Why did the Soviet fail to develop a computer industry

HIST: Discussions about the last 4000 years of history, give or take a few days.

Moderators: Thanas, K. A. Pital

User avatar
Kingmaker
Jedi Knight
Posts: 523
Joined: 2009-12-10 03:35am

Re: Why did the Soviet fail to develop a computer industry

Postby Kingmaker » 2016-10-25 02:01pm

about 14% of the U.S. population is functionally illiterate (though I don't know precisely how they define that in this instance)


'Functionally illiterate' necessarily vague, since it just means you lack the necessary literacy to manage routine tasks that require reading skills. That means what qualifies as functionally illiterate will vary over time (for an extreme example, a medieval peasant has a low bar to clear, while a resident of a modern nation has to deal with an enormous amount of paperwork and literature) and space (I am functionally literate in Anglophone nations, but if I immigrated to Japan I'd be functionally illiterate despite having lost no proficiency).
In the event that the content of the above post is factually or logically flawed, I was Trolling All Along.

"Essentially, all models are wrong, but some are useful." - George Box

User avatar
Ziggy Stardust
Sith Devotee
Posts: 2603
Joined: 2006-09-10 10:16pm
Location: Research Triangle, NC

Re: Why did the Soviet fail to develop a computer industry

Postby Ziggy Stardust » 2016-10-25 04:23pm

K. A. Pital wrote:I did not just post the graph, you know, but also a link to an article.


Yes, you posted a news article. Note that my post was referring to the original scholarly article that the news article is citing. You of all people should understand why you should be cautious taking the interpretations of newspaper stories at face value, without reference to the source material.

K. A. Pital wrote:I think if the same age cohort demonstrates lowering skills, this is not just simple ageing. This is the newer generations being less proficient.


Yet, that quote you just posted also notes that the drop among 30 year olds was less dramatic, indicating an age effect in the direction I was talking about. Note also it doesn't say what happens in 20 year olds or younger. Thus, that doesn't invalidate the potential age effect that I talked about. In any case, as my post made clear, there IS a literacy problem in America, but we need some more numbers to really investigate where the problem is concentrated.

User avatar
Ziggy Stardust
Sith Devotee
Posts: 2603
Joined: 2006-09-10 10:16pm
Location: Research Triangle, NC

Re: Why did the Soviet fail to develop a computer industry

Postby Ziggy Stardust » 2016-10-25 04:28pm

Kingmaker wrote:'Functionally illiterate' necessarily vague, since it just means you lack the necessary literacy to manage routine tasks that require reading skills. That means what qualifies as functionally illiterate will vary over time (for an extreme example, a medieval peasant has a low bar to clear, while a resident of a modern nation has to deal with an enormous amount of paperwork and literature) and space (I am functionally literate in Anglophone nations, but if I immigrated to Japan I'd be functionally illiterate despite having lost no proficiency).


But if we are just talking about literacy over the past decade, do you really think the definition of functional literacy has changed so dramatically as to make all comparisons worthless? If we are comparing literacy between citizens of developed modern nations, what does it matter that the required literacy for a medieval peasant is different?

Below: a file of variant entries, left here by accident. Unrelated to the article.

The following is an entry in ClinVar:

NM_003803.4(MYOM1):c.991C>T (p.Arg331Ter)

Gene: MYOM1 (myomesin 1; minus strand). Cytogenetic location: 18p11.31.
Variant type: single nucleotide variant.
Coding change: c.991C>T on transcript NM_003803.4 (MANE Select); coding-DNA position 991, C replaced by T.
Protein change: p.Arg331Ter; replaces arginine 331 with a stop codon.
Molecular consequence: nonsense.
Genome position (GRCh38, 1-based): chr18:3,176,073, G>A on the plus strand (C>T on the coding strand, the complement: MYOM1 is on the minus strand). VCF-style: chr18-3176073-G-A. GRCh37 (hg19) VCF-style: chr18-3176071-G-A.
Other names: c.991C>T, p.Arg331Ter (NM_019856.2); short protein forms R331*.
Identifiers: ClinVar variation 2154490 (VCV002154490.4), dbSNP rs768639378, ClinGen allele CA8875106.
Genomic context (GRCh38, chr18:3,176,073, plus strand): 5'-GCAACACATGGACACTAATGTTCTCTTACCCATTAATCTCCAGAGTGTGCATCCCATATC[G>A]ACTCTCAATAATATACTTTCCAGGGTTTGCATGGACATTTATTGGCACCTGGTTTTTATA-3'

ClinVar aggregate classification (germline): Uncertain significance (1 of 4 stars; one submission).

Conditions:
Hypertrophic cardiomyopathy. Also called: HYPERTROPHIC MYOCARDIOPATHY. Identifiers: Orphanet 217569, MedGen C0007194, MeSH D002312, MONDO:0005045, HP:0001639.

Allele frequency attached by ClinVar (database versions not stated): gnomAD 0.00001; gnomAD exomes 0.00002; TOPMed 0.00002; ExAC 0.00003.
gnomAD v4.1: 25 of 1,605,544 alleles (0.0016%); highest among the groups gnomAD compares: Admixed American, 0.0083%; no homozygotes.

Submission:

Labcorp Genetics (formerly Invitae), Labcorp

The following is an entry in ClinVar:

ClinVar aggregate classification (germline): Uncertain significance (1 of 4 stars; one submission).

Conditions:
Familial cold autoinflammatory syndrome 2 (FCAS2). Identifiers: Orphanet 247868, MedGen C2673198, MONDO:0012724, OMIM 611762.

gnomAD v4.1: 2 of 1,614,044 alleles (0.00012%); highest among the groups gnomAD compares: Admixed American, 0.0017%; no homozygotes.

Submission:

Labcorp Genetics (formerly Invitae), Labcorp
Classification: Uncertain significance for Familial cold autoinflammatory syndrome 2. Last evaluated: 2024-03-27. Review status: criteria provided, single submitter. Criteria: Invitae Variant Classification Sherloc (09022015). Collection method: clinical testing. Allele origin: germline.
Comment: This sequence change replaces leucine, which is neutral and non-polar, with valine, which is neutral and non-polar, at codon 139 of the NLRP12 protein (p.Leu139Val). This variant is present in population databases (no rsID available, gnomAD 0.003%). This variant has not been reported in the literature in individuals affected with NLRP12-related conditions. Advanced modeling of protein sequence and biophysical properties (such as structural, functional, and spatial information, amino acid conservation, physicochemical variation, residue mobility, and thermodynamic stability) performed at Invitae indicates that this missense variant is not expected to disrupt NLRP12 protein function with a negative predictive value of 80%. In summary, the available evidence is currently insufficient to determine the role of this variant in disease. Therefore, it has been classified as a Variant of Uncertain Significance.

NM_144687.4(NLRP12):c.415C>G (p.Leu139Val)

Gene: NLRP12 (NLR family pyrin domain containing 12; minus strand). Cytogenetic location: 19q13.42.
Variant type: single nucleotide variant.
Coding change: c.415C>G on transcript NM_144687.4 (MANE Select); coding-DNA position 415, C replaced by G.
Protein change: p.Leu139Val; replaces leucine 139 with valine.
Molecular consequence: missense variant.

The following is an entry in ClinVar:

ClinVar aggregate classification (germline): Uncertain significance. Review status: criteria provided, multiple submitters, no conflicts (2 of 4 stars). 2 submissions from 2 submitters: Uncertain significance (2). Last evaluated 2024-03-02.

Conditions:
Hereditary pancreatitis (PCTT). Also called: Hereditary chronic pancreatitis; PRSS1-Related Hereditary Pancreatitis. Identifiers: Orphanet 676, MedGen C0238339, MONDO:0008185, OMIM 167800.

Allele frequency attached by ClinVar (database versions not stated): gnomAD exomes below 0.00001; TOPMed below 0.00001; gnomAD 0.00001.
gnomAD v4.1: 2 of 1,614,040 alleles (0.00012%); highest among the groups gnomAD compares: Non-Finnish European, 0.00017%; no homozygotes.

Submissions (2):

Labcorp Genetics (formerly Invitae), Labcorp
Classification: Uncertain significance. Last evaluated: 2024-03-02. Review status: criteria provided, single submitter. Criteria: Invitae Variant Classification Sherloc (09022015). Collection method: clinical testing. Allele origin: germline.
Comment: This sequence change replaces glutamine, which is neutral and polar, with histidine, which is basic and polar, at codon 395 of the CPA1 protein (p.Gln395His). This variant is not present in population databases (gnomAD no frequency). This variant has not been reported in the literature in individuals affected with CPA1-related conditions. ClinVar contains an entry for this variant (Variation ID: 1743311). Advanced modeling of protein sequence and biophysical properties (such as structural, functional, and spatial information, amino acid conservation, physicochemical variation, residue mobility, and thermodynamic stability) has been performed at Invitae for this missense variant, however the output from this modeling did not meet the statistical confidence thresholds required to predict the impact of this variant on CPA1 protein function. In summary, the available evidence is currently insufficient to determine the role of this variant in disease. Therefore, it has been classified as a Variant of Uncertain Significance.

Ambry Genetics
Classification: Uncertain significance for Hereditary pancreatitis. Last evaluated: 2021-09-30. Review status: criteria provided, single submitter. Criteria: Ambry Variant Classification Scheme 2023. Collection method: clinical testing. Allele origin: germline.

As for your other point, yes, people won't be literate in languages they don't speak. Not sure that this invalidates the numbers, or any comparison between the U.S. and other developed nations. Why would it?

User avatar
Elheru Aran
Emperor's Hand
Posts: 11140
Joined: 2004-03-04 01:15am
Location: Georgia

Re: Why did the Soviet fail to develop a computer industry

Postby Elheru Aran » 2016-10-25 05:10pm

As for older people having less literacy: I suspect there's probably a strong correlation between that and rural areas. For a long time it wasn't uncommon in farming areas for the kids to only go to school for part of the normal school year in order to help their families with harvest and other farming work. We've largely moved past that now, but I would not be surprised at all if these senior citizens' education suffered back in the day due to precisely this reason.
It's a strange world. Let's keep it that way.

Swindle1984
Jedi Knight
Posts: 973
Joined: 2008-03-23 02:46pm
Location: Texas

Re: Why did the Soviet fail to develop a computer industry

Postby Swindle1984 » 2016-11-06 02:40pm

As an aside, in the late 80's to early 90's, my dad (ex-navy comms specialist) ran one of the first civilian BBS'. One of his members was a Russian. Nobody was ever quite certain what Ivan did for a living or how he got a computer and access to the early internet, but he did something that specialized in computers and he was a pretty cool guy. After the iron curtain came down, he actually visited the US to hang out at one of the monthly pizza parties the computer club threw and was surprisingly young.



The thing that always intrigued me about Soviet computer development was their ternary computers, such as Setun. They built 50 Setuns between 1959 and 1965, then built several Setun-70's starting in 1970. They used ternary computers for decades, but it seems like they never really went anywhere, and we sure as hell didn't do anything with ternary programming. They even continued development of the machine code into the late 1980's/early 90's.
Your ad here.

Swindle1984